Hardcore Disco ‎– Hardcore Disco EP

Label:
Stay Up Forever ‎– S.U.F. 1:000 m.g.
Format:
Vinyl, 12", EP
Country:
Released:
Genre:
Style:

Notes

A Side Runout Groove Reads:
LIBERATOR DJS ROCK THE HOUSE
AA Side Runout Groove Reads:
BIG SHOUT TO THE FREE PARTY CREWS... AVIN' IT!

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laughing-gor

laughing-gor

July 3, 2016
edited over 2 years ago

No reviews of this one yet, unsurprisingly, as this 12" is unlikely to be top of anyone's acid techno shopping list - which will at least partly be because there is no acid techno on here anyway. There's nothing to hate, but not much to like either - and it needs to be considered in the context of 1993-94 techno/trance.

The Liberators were clearly still trying to find their sound at this point, but they certainly hadn't found it here. They were obviously still experimenting with various styles at this point, and there's nothing wrong with that :) As far as I can remember, I think I am right in stating that they didn't even own a 303 at the start of the label, so the sounds here aren't really that surprising.

The mastering isn't great - all four tracks have differing volumes. While it may have been claimed later that some SUF releases were "made in a squat on drugs", it's actually obvious that they were made in a studio with quality equipment worth a 5-figure sum (don't forget that back in the late 1990s, a single DAT machine could still cost £1500+, whereas, a few years later, I picked up two of them for about £120 :-) ). However, the "made in a squat on drugs" statement probably was true back in 1994... lol.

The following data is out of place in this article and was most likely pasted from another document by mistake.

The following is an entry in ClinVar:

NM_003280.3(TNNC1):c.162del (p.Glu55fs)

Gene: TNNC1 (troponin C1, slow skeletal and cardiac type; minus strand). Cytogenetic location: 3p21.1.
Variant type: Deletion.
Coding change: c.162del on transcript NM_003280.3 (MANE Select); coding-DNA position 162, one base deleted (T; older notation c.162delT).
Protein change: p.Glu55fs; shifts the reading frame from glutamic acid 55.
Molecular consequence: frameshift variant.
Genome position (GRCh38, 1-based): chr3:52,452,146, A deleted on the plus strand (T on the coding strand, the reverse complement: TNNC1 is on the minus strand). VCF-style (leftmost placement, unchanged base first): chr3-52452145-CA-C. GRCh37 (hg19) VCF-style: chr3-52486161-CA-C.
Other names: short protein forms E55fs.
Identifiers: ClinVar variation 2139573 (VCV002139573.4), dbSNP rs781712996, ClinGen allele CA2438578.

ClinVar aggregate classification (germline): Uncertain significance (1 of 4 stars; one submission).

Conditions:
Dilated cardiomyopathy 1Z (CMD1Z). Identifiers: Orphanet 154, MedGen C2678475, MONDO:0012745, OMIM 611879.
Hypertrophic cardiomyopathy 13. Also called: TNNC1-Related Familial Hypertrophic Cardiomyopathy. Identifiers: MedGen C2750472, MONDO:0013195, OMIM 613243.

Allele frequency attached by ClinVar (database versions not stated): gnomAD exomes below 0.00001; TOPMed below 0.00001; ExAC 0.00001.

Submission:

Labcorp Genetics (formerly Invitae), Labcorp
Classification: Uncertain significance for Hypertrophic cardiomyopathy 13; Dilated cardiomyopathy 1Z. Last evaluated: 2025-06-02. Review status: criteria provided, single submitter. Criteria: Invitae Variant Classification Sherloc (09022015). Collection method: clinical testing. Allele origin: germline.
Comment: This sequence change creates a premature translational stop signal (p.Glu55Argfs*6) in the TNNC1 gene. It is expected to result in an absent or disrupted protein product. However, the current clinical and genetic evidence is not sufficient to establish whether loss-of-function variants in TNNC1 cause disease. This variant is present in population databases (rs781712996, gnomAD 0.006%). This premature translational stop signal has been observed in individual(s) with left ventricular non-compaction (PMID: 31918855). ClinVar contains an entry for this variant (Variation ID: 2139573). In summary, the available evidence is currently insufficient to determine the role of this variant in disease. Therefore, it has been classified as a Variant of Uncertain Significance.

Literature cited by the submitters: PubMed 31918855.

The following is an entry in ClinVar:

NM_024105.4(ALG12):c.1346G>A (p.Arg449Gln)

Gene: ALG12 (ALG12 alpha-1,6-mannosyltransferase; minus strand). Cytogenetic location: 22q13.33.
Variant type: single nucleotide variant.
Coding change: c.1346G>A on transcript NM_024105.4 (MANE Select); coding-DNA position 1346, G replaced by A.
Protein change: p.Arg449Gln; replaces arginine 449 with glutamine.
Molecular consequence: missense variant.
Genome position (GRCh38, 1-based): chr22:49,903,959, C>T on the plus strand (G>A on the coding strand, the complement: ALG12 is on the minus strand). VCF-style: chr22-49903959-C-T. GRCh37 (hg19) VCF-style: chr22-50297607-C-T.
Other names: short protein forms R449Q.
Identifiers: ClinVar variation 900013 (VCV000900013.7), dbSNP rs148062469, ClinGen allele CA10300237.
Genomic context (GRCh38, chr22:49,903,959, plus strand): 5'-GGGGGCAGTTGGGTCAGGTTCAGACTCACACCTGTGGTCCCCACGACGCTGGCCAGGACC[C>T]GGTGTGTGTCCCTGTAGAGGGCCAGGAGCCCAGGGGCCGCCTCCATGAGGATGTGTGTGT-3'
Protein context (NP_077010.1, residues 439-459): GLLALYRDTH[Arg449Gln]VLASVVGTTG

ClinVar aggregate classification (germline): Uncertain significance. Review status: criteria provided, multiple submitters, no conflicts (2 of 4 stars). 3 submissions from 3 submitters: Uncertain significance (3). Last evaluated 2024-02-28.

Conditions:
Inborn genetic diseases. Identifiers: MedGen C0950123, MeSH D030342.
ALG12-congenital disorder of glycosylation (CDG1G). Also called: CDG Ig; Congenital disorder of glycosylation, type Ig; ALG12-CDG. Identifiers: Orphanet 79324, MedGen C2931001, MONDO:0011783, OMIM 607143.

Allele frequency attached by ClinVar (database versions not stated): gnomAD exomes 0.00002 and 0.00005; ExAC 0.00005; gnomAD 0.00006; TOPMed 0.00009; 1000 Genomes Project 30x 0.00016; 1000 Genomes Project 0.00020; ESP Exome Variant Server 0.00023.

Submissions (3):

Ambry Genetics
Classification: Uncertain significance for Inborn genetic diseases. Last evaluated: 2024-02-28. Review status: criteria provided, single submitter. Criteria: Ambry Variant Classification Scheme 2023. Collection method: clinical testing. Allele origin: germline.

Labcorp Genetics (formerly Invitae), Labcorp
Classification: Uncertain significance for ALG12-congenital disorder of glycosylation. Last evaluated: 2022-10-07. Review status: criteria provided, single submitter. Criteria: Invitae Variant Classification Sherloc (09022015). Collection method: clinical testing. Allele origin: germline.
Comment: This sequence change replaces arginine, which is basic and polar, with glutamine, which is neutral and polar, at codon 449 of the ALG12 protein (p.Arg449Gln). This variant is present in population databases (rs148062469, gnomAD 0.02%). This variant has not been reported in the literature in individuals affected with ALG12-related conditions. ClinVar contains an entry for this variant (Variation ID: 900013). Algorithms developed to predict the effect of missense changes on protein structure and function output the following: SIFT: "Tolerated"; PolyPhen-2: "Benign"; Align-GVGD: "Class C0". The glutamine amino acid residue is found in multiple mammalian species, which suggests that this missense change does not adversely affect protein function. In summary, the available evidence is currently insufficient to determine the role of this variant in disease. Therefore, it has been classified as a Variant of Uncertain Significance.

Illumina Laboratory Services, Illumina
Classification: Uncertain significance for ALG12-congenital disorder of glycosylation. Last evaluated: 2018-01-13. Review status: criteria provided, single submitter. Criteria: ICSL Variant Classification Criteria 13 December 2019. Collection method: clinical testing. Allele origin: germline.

A1 is techno-trance which uses synth lines which weren't exactly inspiring back in the day, but sound ridiculously dated now.

A2 is a breakbeat hardcore track which sounds like it was influenced by what Rising High were doing back in the early '90s, but isn't even close to the quality of tunes produced on that label.

AA1 and AA2 are better - but only if you like the kind of Goa-influenced hard trance which was popular in London at the time - if you remember wandering around Camden High Street/Camden Lock back in the mid-1990s, then this sound was everywhere. Not bad, but nothing remarkable either - probably the most usable of the two sides, but if you wanted to do a mid-90s hard trance set or mixtape, would you really want to use these two tracks? Of course not.

Perhaps the best thing about this record is to use it as a comparison to later releases, and to look back and see just how quickly they developed - and that development was not only quick, but astounding. Look back to this record and see just how quickly they developed that now-legendary London Acid Techno sound: to think that e.g. S.U.F. 11 was released just nine months later shows just how quickly they found their direction, and their ability to produce all-time classics.

Definitely for SUF completists only - and just because Discogs capitalists think it's worth £20, it doesn't mean it is.